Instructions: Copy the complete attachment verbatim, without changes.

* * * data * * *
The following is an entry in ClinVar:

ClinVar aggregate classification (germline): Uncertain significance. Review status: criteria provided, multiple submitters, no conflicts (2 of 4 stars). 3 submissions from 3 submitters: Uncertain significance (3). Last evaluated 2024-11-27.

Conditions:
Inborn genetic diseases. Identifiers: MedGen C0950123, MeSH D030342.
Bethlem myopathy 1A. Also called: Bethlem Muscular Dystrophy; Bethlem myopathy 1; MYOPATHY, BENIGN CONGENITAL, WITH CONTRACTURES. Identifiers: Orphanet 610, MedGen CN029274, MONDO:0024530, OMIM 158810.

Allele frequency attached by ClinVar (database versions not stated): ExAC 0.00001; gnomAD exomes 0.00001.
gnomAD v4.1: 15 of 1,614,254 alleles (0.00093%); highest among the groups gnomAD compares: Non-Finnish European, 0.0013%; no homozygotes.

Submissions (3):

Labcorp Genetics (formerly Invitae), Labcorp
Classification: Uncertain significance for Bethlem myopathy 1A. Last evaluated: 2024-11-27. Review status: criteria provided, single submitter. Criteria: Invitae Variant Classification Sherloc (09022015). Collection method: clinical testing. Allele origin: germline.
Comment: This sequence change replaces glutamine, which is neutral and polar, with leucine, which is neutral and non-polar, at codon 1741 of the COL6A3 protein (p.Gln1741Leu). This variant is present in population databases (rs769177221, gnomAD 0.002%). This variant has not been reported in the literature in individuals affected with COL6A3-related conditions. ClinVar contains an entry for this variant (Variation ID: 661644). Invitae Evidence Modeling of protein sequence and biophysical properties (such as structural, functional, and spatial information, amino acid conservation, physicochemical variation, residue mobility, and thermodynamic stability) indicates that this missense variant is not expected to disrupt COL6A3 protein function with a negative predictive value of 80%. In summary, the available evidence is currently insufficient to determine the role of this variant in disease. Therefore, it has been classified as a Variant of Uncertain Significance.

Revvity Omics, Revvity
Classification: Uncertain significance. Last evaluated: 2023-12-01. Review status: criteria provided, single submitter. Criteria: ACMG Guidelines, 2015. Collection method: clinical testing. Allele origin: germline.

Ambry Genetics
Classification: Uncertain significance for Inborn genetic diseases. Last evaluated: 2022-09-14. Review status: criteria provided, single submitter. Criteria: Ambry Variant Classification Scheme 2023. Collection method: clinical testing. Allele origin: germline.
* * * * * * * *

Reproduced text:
The following is an entry in ClinVar:

ClinVar aggregate classification (germline): Uncertain significance. Review status: criteria provided, multiple submitters, no conflicts (2 of 4 stars). 3 submissions from 3 submitters: Uncertain significance (3). Last evaluated 2024-11-27.

Conditions:
Inborn genetic diseases. Identifiers: MedGen C0950123, MeSH D030342.
Bethlem myopathy 1A. Also called: Bethlem Muscular Dystrophy; Bethlem myopathy 1; MYOPATHY, BENIGN CONGENITAL, WITH CONTRACTURES. Identifiers: Orphanet 610, MedGen CN029274, MONDO:0024530, OMIM 158810.

Allele frequency attached by ClinVar (database versions not stated): ExAC 0.00001; gnomAD exomes 0.00001.
gnomAD v4.1: 15 of 1,614,254 alleles (0.00093%); highest among the groups gnomAD compares: Non-Finnish European, 0.0013%; no homozygotes.

Submissions (3):

Labcorp Genetics (formerly Invitae), Labcorp
Classification: Uncertain significance for Bethlem myopathy 1A. Last evaluated: 2024-11-27. Review status: criteria provided, single submitter. Criteria: Invitae Variant Classification Sherloc (09022015). Collection method: clinical testing. Allele origin: germline.
Comment: This sequence change replaces glutamine, which is neutral and polar, with leucine, which is neutral and non-polar, at codon 1741 of the COL6A3 protein (p.Gln1741Leu). This variant is present in population databases (rs769177221, gnomAD 0.002%). This variant has not been reported in the literature in individuals affected with COL6A3-related conditions. ClinVar contains an entry for this variant (Variation ID: 661644). Invitae Evidence Modeling of protein sequence and biophysical properties (such as structural, functional, and spatial information, amino acid conservation, physicochemical variation, residue mobility, and thermodynamic stability) indicates that this missense variant is not expected to disrupt COL6A3 protein function with a negative predictive value of 80%. In summary, the available evidence is currently insufficient to determine the role of this variant in disease. Therefore, it has been classified as a Variant of Uncertain Significance.

Revvity Omics, Revvity
Classification: Uncertain significance. Last evaluated: 2023-12-01. Review status: criteria provided, single submitter. Criteria: ACMG Guidelines, 2015. Collection method: clinical testing. Allele origin: germline.

Ambry Genetics
Classification: Uncertain significance for Inborn genetic diseases. Last evaluated: 2022-09-14. Review status: criteria provided, single submitter. Criteria: Ambry Variant Classification Scheme 2023. Collection method: clinical testing. Allele origin: germline.